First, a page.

FRIDAY, March 5 (HealthDay News) -- Gay, lesbian and bisexual people living in states with institutional discrimination -- such as bans on same-sex marriage -- are at increased risk of psychiatric disorders, says a new study.
Researchers analyzed data from lesbians, gays and bisexuals who were interviewed in 2001-2002 and 2004-2005 for the National Epidemiologic Survey on Alcohol and Related Conditions. The participants lived in states that instituted constitutional amendments banning gay marriage following the 2004-2005 elections.
The researchers found a significant increase in the prevalence of mood disorders, generalized anxiety disorders and alcohol use disorders among lesbians, gays and bisexuals after the states banned gay marriage. The greatest increase -- more than 200 percent -- was seen in generalized anxiety disorder.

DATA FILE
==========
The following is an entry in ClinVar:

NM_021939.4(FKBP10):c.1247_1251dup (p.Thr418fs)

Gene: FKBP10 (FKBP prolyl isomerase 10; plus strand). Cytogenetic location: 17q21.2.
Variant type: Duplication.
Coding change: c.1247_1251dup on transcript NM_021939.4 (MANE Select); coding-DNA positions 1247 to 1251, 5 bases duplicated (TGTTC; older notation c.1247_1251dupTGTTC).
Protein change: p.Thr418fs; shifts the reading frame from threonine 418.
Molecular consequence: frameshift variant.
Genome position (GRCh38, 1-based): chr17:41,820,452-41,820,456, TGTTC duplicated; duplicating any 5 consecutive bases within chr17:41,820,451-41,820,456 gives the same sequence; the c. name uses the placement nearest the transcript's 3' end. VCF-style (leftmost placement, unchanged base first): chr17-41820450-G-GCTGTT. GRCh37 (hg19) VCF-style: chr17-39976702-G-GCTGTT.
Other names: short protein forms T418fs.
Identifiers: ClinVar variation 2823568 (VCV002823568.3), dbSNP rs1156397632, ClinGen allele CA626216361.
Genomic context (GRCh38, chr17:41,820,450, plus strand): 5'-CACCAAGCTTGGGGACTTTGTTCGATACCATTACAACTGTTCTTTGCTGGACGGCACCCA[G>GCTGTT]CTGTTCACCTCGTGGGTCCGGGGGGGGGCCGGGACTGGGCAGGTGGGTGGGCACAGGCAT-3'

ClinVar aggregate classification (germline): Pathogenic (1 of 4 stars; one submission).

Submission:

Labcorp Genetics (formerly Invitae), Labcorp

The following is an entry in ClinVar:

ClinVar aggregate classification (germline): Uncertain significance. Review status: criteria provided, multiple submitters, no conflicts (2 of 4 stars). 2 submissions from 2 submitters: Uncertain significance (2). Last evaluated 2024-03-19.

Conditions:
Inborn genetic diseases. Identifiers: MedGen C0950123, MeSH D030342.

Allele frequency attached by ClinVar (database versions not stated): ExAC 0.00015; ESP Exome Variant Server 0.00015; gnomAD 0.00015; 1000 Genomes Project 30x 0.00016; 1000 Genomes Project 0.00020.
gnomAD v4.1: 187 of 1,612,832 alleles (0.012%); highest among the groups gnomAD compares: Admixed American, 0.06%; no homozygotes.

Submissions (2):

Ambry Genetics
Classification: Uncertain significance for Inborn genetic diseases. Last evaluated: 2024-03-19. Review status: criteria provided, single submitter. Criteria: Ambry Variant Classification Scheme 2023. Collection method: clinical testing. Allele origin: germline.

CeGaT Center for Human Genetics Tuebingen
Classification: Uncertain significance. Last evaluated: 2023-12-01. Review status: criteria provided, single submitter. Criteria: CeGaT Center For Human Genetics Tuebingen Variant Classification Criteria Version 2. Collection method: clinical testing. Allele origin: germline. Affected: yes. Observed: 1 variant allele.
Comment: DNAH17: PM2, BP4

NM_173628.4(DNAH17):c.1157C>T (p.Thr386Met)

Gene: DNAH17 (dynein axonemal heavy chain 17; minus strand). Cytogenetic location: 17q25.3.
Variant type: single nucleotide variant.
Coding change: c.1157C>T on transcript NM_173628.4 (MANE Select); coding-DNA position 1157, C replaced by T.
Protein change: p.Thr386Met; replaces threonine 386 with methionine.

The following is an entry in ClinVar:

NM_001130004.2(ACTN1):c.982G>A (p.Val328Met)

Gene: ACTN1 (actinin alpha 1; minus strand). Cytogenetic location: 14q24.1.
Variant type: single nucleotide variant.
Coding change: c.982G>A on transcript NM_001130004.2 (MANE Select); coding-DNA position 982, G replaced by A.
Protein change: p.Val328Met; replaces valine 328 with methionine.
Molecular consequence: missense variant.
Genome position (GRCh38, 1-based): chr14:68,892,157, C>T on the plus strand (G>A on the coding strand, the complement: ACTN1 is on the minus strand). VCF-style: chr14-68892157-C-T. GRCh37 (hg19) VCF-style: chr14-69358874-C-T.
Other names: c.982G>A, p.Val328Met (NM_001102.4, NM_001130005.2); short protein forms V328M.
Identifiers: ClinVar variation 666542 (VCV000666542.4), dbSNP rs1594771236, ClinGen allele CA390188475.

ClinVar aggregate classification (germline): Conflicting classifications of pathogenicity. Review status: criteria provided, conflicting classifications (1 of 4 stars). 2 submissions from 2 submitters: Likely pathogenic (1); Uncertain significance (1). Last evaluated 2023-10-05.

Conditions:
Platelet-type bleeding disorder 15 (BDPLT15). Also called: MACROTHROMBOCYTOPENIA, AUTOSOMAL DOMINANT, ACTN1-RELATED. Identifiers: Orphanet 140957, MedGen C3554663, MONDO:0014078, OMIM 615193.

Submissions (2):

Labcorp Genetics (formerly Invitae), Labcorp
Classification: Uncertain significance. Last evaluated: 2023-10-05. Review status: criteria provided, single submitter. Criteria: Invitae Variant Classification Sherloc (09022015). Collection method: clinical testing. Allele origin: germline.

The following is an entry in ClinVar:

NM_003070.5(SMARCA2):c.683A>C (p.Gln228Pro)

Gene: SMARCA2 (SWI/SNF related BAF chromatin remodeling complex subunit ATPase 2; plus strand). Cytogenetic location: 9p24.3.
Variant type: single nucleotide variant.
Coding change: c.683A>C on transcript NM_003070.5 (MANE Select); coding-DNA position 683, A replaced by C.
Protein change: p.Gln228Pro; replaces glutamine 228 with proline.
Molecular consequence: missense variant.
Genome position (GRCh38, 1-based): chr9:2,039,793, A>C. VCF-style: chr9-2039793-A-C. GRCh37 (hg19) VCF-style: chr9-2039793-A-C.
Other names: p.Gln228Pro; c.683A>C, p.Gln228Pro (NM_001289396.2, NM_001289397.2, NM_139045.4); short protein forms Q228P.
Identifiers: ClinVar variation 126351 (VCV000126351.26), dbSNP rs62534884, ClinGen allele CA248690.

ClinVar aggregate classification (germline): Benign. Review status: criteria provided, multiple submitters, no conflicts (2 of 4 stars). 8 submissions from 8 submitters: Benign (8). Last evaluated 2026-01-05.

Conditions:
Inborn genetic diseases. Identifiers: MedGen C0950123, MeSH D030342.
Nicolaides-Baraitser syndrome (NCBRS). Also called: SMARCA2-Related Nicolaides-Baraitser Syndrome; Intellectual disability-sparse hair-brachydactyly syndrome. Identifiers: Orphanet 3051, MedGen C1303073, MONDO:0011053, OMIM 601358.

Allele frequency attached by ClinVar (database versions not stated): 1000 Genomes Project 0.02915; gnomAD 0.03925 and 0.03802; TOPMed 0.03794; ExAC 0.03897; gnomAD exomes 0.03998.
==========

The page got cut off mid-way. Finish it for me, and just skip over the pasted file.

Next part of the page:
The study findings are published online and in the March print issue of the American Journal of Public Health.
"Before this study, little was known about the impact of institutional discrimination toward lesbian, gay and bisexual (LGB) individuals in our society," senior author Deborah Hasin, an epidemiologist at Columbia University and the New York State Psychiatric Institute, said in a university news release. "The study highlights the importance of abolishing institutional forms of discrimination, including those leading to disparities in the mental health and well-being of LGB individuals."
The news release states that institutional discrimination "is characterized by societal-level conditions that limit the opportunities and access to resources by socially disadvantaged groups."
The American Psychiatric Association has more about gay, lesbian and bisexual issues.
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